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Changing jobs at short notice in the UK?
December 4, 2011 10:07 PM   Subscribe

I am in the UK. I am currently employed, but have accepted a new job with a start date early Jan. I am wondering how to gracefully(?) resign in a way that won't screw my finances?

Current job: I am still on a probation period with them, until Dec 20th. Until this date, either party can terminate the contract with one week's notice. After then it goes to 4 weeks.

I had originally asked for several days holiday over this time: 23 Dec -2 Jan. Obviously there are a few paid holidays in there - I was only taking 4 days of annual leave.

The crux of my question is: when is the right time to give in my notice? I am worried if I give it to them early - say this week, that they'll terminate me immediately - leaving me unemployed for 3 or so weeks at Christmas. On the other hand, I feel like a bit of a dick quitting with one weeks’ notice (but y'know their behaviour hasn't been stellar either).

I imagine there is no possible way to get any holidays, or that they will let me work beyond the 23rd (it is very quiet), so in an ideal world the 23rd will be my last day.

((Ugh, also reading my contract now it says that on termination of my employment, all holiday accrued at the date of notice is treated as having been taken... So basically that means I'll get nothing.))

I am new to this country, so any advice or pointers on who to ask, would be gratefully, gratefully accepted.
posted by anonymous to Work & Money (8 answers total)
 
That contract sounds shady - I didn't think you were allowed to do something like that with the holiday leave. This information implies to me that they can't take it away, for instance, - but it's possibly a default entitlement that you are allowed to contract away (and technically you've probably accrued less than a day of annual leave so far). If you can call some worker's rights hotline to ask about that, I would - maybe these guys?

That aside, sounds like you should give notice the 20th in order to stay employed for the longest period of time. You don't need to feel like a dick for giving the required amount of notice - it's unlikely that you are integral to their plans yet, if that makes you feel better :)
posted by jacalata at 10:57 PM on December 4, 2011


I agree with jacalata that the contract sounds dodgy.

The company wrote the contract and put the 1 week notice thing in there, they designed it for their own benefit, and there is no reason for you not to take advantage of it, give your week's notice on the 23rd.
posted by biffa at 11:51 PM on December 4, 2011 [3 favorites]


Don't give notice until the 19th or 20th (whichever is the last day you can give 1 week notice instead of 4). You certainly should not give notice before then. They would not hesitate to cut you in a way that gives you the least money and saves them the most, and you are only exercising a contractual right that is in the contract that they drafted and pursuant to the terms that they imposed.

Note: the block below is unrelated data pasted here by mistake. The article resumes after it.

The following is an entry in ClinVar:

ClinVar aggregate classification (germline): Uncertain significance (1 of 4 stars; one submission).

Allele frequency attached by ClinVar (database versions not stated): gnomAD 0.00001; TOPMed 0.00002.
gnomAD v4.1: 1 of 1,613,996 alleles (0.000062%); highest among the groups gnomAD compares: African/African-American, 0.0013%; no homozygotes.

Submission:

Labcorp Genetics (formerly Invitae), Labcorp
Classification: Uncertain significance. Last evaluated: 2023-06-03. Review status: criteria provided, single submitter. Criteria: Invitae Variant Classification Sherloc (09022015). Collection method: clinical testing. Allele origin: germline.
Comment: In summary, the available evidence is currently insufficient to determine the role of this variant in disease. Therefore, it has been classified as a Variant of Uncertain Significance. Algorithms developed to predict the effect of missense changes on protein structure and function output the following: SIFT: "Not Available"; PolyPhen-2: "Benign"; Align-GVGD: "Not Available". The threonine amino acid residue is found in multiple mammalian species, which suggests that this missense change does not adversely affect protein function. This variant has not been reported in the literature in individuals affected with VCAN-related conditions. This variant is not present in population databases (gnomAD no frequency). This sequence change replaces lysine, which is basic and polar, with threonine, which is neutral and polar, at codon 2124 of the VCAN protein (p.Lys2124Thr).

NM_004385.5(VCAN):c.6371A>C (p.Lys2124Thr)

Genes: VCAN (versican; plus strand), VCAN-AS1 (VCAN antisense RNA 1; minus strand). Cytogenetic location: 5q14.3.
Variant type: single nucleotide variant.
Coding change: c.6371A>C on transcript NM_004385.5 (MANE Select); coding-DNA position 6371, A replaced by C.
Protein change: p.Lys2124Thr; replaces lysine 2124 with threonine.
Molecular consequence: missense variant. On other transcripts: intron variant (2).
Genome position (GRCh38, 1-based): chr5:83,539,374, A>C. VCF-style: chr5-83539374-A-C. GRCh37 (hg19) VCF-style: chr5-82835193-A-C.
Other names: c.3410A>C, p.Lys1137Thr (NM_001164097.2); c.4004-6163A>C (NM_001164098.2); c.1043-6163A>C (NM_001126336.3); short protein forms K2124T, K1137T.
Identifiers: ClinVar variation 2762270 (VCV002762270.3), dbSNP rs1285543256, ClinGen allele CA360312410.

You are contractually obligated to give them the amount of notice described above? Is there a penalty written into the contract that you would be liable for if you breached it? There's no question that you're within your rights to give notice on December 20, so the only real question is whether you could give notice later than that (I don't know the answer).
posted by J. Wilson at 11:56 PM on December 4, 2011


The probation period is for you as well as them.

I'd tell them in your meeting on the 20th that you do not wish to make the employment permanent and that you wish to work your weeks notice. They might say that they don't want you to work it, but they'll almost definitely have to pay you for it anyway (depending on your contract)

The fact it's fallen over Christmas/New Year is just one of those things. I ended up serving less notice than my last company desired as my contract was worded "1 month" not "4 weeks", as I handed my notice in early Feb, I finished in early March.
posted by chrispy108 at 1:01 AM on December 5, 2011 [2 favorites]


And make sure that when you do give notice, it is written, and copies go to all the appropriate people. Just in case.
posted by lulu68 at 8:24 AM on December 5, 2011


On the other hand, I feel like a bit of a dick quitting with one weeks’ notice (but y'know their behaviour hasn't been stellar either).

Ignore your feelings. Companies don't cry when they let people go.

However, don't burn any bridges even if they get hostile about it. Leave with class and dignity. Say goodbye to all your coworkers and wish them happy holidays...
posted by srboisvert at 9:44 AM on December 5, 2011


I'm an American, so can't speak to the issue with your holiday leave, but I'm wondering if it's a function of your probationary period?

I'd give notice on the 20th; it seems like no matter what you do, you'll lose your annual leave (either by having to work those days or not be paid for them) and taking those days may obligate you to 4 more weeks of employment with this company. Find out what you are liable for if you break the time period specified, but I think the 20th is your best option.
posted by sm1tten at 5:44 PM on December 5, 2011


Hand in your notice on 20th. You shiuld get paid through to the 27th. And your last day in the office will be 23rd because then it's bank holidays. Feign ignorance of the contract and ask to be paid for your accrued holidays - you never know they might say yes.
posted by plonkee at 3:29 AM on December 6, 2011


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